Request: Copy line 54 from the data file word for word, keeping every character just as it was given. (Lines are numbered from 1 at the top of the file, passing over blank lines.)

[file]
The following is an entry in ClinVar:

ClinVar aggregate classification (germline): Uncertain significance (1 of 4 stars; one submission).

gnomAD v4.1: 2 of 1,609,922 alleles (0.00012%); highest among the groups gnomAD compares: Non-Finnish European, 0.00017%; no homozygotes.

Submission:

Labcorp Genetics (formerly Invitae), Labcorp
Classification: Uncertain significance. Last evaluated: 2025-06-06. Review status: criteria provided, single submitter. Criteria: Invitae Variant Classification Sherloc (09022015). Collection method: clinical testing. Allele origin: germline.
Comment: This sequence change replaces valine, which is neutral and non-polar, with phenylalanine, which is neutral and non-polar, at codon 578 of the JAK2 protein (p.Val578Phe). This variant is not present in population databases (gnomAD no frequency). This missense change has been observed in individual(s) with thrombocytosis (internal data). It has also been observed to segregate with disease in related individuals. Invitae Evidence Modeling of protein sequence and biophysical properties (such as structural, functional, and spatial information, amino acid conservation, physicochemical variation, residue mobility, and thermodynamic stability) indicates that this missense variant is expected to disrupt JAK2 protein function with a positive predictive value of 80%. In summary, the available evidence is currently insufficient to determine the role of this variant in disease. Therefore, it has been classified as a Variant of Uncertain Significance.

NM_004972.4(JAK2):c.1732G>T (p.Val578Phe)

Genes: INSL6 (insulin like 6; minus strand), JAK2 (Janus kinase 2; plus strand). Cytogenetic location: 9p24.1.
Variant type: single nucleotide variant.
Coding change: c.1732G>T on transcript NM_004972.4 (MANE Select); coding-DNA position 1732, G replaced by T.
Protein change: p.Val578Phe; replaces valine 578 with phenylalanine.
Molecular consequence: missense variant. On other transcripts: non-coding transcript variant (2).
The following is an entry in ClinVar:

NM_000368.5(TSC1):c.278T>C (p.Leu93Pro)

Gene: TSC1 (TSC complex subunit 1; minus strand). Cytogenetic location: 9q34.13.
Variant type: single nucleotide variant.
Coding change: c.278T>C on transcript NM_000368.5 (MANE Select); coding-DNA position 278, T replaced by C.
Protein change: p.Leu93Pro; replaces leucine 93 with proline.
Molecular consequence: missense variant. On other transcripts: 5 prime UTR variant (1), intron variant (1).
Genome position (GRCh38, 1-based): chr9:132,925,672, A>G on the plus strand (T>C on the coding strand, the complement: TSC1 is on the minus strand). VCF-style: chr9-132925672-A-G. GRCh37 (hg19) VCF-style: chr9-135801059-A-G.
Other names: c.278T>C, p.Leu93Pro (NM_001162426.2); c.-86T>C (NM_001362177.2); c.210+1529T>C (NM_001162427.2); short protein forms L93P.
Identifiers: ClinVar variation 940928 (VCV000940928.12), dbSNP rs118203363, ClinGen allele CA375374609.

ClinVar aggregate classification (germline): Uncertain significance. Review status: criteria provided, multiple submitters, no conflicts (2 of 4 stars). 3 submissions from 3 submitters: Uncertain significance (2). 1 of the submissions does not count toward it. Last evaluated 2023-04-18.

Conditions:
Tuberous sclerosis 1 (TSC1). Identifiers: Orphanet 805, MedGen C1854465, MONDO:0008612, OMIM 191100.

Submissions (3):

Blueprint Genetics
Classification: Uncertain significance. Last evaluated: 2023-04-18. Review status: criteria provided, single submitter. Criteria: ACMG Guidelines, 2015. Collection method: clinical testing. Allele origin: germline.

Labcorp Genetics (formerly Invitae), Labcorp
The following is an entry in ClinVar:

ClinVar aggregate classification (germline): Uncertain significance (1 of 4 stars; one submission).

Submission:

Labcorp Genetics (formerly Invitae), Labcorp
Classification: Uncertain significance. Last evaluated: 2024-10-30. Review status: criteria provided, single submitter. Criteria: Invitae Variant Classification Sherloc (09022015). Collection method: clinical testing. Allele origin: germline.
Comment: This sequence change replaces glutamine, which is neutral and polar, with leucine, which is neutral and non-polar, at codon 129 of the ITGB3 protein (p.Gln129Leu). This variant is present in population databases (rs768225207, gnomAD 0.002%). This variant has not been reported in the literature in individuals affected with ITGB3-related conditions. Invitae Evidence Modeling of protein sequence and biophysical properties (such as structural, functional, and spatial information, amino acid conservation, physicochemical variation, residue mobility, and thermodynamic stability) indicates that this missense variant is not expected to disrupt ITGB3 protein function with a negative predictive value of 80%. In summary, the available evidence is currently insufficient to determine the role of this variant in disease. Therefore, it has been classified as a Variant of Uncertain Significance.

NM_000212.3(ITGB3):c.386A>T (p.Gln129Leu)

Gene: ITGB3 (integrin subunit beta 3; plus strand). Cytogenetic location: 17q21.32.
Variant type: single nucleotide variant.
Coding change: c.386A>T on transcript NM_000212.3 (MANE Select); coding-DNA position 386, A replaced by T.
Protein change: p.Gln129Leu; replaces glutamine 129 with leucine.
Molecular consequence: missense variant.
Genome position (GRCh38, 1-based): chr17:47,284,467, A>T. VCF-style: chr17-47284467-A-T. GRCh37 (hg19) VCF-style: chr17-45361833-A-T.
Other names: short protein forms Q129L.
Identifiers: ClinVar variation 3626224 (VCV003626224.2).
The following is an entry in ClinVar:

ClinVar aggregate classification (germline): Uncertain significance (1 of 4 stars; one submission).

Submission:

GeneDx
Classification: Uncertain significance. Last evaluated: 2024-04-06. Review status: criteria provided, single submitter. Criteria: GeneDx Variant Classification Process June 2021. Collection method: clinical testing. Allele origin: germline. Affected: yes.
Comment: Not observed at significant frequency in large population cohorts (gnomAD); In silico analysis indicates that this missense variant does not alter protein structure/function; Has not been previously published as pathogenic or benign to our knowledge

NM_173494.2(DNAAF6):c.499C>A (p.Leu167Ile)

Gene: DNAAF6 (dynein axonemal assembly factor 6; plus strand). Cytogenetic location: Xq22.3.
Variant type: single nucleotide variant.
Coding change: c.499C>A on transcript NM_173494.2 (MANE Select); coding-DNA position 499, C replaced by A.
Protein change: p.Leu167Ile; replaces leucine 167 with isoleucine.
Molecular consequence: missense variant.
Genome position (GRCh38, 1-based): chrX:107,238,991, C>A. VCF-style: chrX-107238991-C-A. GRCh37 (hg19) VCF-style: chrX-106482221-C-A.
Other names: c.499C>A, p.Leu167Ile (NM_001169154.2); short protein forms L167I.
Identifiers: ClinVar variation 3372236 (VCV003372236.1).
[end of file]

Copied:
Variant type: single nucleotide variant.